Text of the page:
Help Teach Responsibility Early with These Toddler Friendly Tasks
The following list has several age-appropriate chores your two-year-old can help with.
At two years old, your sweet baby is starting to develop into a little person with a BIG personality. One of the main struggles of parents during this time period is how to help your little one learn to listen and follow directions while fostering their growing independence.
A perfect way to support your toddler’s desire for independence is to allow them to help with age-appropriate chores or household tasks.
Here are eleven helpful chores you can encourage your two-year-old to do.
Some of these are tasks your toddler can do independently but most of them will require assistance or supervision in the beginning.
1. Put Away their Toys
Picking up toys is one of the first chores your two-year-old should be able to start doing.
It’s a great idea to start teaching your toddler to put away their toys as soon as they can understand what that means. At two, your little one’s language skills are rapidly developing. Not only will they learn to speak many words during this time period, but they will also begin to understand SO MUCH.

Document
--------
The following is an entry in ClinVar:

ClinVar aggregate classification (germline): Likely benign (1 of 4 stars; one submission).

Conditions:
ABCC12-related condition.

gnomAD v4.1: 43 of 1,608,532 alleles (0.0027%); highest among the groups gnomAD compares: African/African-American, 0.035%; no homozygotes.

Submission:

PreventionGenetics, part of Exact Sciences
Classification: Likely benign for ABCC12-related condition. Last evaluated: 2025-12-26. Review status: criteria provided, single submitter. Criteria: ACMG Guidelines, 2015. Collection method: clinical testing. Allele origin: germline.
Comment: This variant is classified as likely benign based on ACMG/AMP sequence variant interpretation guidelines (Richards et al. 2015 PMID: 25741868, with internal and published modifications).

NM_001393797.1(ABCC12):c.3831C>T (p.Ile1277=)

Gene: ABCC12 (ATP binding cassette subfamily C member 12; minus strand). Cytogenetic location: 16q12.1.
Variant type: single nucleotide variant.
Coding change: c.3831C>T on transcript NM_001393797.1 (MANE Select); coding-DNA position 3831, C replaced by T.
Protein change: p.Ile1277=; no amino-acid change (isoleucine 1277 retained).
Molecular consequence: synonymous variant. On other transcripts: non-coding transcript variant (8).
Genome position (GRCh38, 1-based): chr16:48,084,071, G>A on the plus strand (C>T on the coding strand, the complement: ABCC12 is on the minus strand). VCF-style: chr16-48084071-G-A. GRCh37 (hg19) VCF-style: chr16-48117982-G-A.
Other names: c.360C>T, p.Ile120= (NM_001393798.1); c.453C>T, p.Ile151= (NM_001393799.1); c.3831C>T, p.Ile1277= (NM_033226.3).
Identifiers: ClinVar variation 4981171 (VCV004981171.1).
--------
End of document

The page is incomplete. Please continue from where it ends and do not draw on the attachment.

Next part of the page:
At first, you may need to model how to do this or show them step by them. For example, pick up a block on the floor and say, “Let’s pick up the block.” Then put it in the basket and say, “Put it in the basket.”
Once they understand the concept, simply tell them using specific action words: “Put your blocks back in the basket.”After they have mastered this concept, you can say, “clean up your toys.”
Sometimes getting your two-year-old to pick up their toys takes a lot of encouragement or help from mom and dad. You can try to make it a game by seeing who can pick up toys the fastest. I also like giving my daughter a warning about how much time she has left. I let her know she has to pick up her toys in five minutes, then two minutes, then one minute. Setting a timer can be helpful as well. Just tell your toddler that when the timer goes off, it’s time to clean up.
To make it fun, incorporate a cleanup song into this task. Most parents are familiar with the Barney Clean Up Song, which is easy to remember and sing. You can also just make up your own!